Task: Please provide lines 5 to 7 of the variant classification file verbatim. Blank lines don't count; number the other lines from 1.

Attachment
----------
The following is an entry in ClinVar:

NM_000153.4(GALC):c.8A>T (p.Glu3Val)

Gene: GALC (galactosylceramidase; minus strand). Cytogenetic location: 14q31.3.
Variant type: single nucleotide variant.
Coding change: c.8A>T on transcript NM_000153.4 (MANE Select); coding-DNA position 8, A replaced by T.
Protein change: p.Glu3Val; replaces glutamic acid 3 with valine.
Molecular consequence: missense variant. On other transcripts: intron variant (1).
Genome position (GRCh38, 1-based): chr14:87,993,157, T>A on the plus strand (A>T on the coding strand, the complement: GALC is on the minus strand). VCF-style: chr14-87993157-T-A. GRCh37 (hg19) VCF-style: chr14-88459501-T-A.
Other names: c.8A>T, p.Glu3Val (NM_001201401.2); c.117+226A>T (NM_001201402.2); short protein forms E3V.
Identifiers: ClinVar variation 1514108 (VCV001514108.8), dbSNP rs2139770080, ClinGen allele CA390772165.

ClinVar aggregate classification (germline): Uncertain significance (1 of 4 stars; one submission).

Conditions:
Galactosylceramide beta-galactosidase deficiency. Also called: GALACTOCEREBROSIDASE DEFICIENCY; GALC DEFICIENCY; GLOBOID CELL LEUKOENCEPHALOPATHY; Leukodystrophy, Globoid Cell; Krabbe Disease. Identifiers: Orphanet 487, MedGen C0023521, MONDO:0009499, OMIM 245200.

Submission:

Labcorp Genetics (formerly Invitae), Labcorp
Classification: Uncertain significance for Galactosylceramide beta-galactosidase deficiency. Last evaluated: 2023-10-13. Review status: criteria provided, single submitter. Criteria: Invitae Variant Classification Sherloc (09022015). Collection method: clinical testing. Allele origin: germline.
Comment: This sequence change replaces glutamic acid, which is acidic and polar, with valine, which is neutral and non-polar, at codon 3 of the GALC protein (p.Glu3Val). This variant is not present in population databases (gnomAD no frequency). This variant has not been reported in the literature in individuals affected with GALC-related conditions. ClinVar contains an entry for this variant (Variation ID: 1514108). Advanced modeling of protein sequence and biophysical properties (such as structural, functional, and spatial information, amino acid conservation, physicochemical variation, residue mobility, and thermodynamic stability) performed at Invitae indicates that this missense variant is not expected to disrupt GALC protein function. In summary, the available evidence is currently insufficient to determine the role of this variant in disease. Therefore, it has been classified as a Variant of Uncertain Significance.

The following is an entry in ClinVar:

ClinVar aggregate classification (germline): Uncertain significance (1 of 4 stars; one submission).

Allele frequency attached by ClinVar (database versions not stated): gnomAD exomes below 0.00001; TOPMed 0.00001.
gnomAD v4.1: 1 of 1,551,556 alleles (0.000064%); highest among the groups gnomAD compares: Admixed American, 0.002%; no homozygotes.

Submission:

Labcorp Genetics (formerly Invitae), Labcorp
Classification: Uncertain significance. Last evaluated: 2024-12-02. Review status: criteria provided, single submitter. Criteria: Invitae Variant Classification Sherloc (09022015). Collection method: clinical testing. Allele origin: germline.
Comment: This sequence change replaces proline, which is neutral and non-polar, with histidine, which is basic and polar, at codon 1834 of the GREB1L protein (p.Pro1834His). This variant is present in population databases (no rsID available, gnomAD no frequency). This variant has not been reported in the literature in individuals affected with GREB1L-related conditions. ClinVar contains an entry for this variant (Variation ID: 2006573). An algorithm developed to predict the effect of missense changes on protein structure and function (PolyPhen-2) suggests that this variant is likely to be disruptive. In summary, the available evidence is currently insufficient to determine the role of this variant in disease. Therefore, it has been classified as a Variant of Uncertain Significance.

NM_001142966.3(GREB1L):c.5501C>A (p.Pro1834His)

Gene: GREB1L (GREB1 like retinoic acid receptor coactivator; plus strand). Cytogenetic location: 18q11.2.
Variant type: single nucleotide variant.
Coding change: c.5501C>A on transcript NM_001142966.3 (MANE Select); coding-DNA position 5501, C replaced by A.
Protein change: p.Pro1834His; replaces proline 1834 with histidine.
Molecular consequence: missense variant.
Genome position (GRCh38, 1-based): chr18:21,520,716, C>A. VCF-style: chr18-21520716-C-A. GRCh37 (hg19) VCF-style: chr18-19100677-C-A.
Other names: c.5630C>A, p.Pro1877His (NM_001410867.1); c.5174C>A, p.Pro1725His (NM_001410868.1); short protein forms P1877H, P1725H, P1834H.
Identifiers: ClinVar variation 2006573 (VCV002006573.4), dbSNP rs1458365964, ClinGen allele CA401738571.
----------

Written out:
Coding change: c.8A>T on transcript NM_000153.4 (MANE Select); coding-DNA position 8, A replaced by T.
Protein change: p.Glu3Val; replaces glutamic acid 3 with valine.
Molecular consequence: missense variant. On other transcripts: intron variant (1).